Dorothy Holmes was watching the news at her Roseland neighborhood home on Friday, when she learned that a jury had cleared Jeronimo Yanez, the Minnesota police officer who shot and killed 32-year-old Philando Castile during a traffic stop last July in a St. Paul suburb. The shooting was streamed live on Facebook by Castile’s girlfriend.

Like Castile’s mother, Holmes has also watched a video of a Chicago police officer fatally shooting her own son, Ronald Johnson, 25, during a chase in October 2014 in the Washington Park neighborhood.

Then-Cook County State’s Attorney Anita Alvarez declined to press charges against the officer, and the shooting was later cleared by the Independent Police Review Authority, which determined the officer had acted according to department policy.

“I can feel her pain,” Holmes said on Sunday to a few hundred people gathered at 53rd Street and King Drive in Washington Park for a rally to protest the verdict in Castile’s case. “My heart goes out to her deeply.”

The event was initially planned to be a Father’s Day celebration, but that changed when the officer was acquitted of manslaughter in Castile’s death, according to organizers.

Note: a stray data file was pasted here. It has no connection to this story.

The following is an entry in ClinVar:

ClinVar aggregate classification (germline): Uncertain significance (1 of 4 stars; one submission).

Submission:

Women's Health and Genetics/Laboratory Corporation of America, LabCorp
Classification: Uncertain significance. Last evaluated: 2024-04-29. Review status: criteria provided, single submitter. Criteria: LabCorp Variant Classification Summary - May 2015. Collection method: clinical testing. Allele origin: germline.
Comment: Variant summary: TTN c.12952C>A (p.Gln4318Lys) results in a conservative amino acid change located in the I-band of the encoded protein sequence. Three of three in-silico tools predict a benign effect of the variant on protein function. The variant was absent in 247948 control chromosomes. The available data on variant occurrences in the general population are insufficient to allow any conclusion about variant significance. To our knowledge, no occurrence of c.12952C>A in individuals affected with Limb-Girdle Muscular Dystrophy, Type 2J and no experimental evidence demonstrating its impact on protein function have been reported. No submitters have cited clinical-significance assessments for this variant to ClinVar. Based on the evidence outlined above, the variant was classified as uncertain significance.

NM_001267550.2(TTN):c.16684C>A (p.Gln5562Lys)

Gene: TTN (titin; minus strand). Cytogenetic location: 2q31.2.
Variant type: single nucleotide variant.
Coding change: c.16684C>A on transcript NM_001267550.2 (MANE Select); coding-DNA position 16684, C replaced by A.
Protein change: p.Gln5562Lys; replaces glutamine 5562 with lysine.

Holmes, as well as others who attended Sunday’s rally — steps from where her son was shot — said she wasn’t surprised by the verdict.

“It was what I was expecting,” she said. “That’s hard, but it’s what I thought.”

A group organized by Black Lives Matter Chicago prepares to march on Sunday on King Drive at Washington Park. | Matthew Hendrickson/Sun-Times

As much as Sunday’s rally was a show of solidarity in Chicago for Castile’s family, organizers said, it also was a reminder that the work of activists was far from finished and that the fight must continue.

“What do we mean when we say we want justice?” Barbara Ransby, a history professor at the University of Illinois at Chicago, asked the crowd.

It wasn’t about the conviction of a single police officer, she said. The road to justice was a long one, and their demands — including ending poverty, prisons and state violence — were much larger than one case.

“We’ve got to think bigger than that,” she said. “We’ve got to dream bigger than that.”